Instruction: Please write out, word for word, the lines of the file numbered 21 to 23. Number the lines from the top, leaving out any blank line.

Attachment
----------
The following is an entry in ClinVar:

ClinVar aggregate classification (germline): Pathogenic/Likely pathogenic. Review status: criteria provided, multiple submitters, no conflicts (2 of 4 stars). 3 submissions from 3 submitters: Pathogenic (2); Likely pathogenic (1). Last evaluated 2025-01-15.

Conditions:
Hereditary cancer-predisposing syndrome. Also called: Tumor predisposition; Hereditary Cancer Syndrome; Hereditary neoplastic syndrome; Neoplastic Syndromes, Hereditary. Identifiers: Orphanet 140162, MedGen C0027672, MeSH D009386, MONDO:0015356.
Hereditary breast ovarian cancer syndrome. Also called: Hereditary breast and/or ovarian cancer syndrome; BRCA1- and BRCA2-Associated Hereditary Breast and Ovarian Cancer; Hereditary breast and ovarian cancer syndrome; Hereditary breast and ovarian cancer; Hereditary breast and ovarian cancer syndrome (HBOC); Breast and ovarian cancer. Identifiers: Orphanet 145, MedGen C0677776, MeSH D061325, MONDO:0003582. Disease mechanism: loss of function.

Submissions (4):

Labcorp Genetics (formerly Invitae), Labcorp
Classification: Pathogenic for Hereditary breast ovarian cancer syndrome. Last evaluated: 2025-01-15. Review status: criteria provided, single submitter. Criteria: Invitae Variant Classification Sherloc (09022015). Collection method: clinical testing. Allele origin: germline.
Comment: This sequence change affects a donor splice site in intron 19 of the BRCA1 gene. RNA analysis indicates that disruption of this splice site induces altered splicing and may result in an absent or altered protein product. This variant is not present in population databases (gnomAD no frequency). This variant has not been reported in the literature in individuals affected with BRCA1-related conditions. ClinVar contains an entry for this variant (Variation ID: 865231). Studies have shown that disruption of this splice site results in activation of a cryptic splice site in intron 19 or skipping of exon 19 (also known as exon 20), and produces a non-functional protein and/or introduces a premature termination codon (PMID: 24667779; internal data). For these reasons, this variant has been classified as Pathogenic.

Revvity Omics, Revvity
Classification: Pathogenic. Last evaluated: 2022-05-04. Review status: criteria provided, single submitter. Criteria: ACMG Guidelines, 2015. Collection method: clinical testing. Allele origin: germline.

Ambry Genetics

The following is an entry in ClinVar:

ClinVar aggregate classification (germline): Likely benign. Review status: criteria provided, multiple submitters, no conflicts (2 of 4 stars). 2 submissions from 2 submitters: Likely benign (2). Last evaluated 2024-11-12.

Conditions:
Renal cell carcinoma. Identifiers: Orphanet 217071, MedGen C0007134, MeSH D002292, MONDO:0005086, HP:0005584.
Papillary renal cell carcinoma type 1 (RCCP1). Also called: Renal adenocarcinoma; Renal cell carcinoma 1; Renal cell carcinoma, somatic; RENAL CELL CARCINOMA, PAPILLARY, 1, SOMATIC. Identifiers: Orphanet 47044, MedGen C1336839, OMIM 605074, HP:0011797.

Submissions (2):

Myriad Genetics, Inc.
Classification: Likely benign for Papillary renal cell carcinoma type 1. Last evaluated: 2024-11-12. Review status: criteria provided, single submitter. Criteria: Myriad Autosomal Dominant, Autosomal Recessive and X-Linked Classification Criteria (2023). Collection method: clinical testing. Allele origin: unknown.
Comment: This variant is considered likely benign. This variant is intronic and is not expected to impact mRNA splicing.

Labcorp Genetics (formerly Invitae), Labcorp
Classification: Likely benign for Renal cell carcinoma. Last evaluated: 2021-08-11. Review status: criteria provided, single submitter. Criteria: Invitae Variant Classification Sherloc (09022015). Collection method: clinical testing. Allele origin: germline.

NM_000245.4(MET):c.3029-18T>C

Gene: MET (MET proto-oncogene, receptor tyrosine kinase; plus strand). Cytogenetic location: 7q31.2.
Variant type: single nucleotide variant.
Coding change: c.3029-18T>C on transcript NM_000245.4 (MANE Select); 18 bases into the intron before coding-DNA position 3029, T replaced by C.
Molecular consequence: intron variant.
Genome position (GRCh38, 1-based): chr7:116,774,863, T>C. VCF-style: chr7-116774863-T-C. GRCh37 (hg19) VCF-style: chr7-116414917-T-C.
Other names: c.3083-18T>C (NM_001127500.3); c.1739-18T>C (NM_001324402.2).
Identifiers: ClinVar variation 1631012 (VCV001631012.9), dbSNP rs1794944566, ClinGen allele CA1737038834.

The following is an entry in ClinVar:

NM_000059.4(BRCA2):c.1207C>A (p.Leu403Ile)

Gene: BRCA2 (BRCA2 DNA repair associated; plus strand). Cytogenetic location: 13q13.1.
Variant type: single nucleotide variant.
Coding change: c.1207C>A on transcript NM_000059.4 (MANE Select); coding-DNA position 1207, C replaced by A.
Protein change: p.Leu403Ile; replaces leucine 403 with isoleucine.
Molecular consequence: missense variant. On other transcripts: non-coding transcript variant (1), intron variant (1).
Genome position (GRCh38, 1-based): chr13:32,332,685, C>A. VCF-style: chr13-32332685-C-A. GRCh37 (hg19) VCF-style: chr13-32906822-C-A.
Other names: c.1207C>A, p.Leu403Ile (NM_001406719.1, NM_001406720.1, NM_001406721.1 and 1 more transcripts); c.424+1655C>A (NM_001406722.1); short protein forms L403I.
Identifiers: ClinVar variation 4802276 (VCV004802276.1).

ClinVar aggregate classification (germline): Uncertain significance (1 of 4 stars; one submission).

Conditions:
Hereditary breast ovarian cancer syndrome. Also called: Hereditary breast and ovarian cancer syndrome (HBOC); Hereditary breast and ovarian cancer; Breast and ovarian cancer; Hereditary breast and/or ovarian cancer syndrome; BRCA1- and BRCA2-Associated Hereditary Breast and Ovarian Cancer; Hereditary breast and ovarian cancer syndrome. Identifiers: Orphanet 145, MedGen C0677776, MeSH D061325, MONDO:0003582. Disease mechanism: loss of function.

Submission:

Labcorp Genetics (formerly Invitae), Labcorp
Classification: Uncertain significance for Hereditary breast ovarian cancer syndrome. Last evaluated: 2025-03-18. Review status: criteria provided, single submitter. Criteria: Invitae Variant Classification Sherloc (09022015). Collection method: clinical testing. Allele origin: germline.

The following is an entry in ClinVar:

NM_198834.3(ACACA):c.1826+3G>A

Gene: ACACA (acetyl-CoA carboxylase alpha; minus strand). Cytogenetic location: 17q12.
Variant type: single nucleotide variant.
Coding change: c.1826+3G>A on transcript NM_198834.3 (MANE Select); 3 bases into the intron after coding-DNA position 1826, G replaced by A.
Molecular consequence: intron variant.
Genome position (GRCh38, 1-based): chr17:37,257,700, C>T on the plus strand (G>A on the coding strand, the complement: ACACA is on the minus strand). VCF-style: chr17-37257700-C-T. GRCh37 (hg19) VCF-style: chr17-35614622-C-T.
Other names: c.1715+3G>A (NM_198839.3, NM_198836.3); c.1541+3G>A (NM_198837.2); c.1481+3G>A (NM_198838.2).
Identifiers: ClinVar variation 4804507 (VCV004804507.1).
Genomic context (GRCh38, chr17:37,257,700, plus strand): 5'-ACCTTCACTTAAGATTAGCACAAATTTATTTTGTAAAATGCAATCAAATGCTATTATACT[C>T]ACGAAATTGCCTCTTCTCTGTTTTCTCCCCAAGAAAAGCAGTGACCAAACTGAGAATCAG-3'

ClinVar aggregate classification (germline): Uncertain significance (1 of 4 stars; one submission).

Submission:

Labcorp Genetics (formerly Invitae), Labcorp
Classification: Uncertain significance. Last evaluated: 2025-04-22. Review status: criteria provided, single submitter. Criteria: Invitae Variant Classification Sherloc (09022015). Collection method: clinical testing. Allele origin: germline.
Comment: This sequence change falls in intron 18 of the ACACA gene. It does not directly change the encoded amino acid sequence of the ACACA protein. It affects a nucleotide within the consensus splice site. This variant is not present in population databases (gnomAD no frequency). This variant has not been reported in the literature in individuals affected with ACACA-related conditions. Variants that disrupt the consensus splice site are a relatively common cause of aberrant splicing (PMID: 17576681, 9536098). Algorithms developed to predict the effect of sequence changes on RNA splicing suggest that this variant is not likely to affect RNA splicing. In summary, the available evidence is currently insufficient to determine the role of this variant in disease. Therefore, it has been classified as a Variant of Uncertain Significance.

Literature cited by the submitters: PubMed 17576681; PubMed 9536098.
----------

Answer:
Comment: This variant is considered likely benign. This variant is intronic and is not expected to impact mRNA splicing.

Labcorp Genetics (formerly Invitae), Labcorp
Classification: Likely benign for Renal cell carcinoma. Last evaluated: 2021-08-11. Review status: criteria provided, single submitter. Criteria: Invitae Variant Classification Sherloc (09022015). Collection method: clinical testing. Allele origin: germline.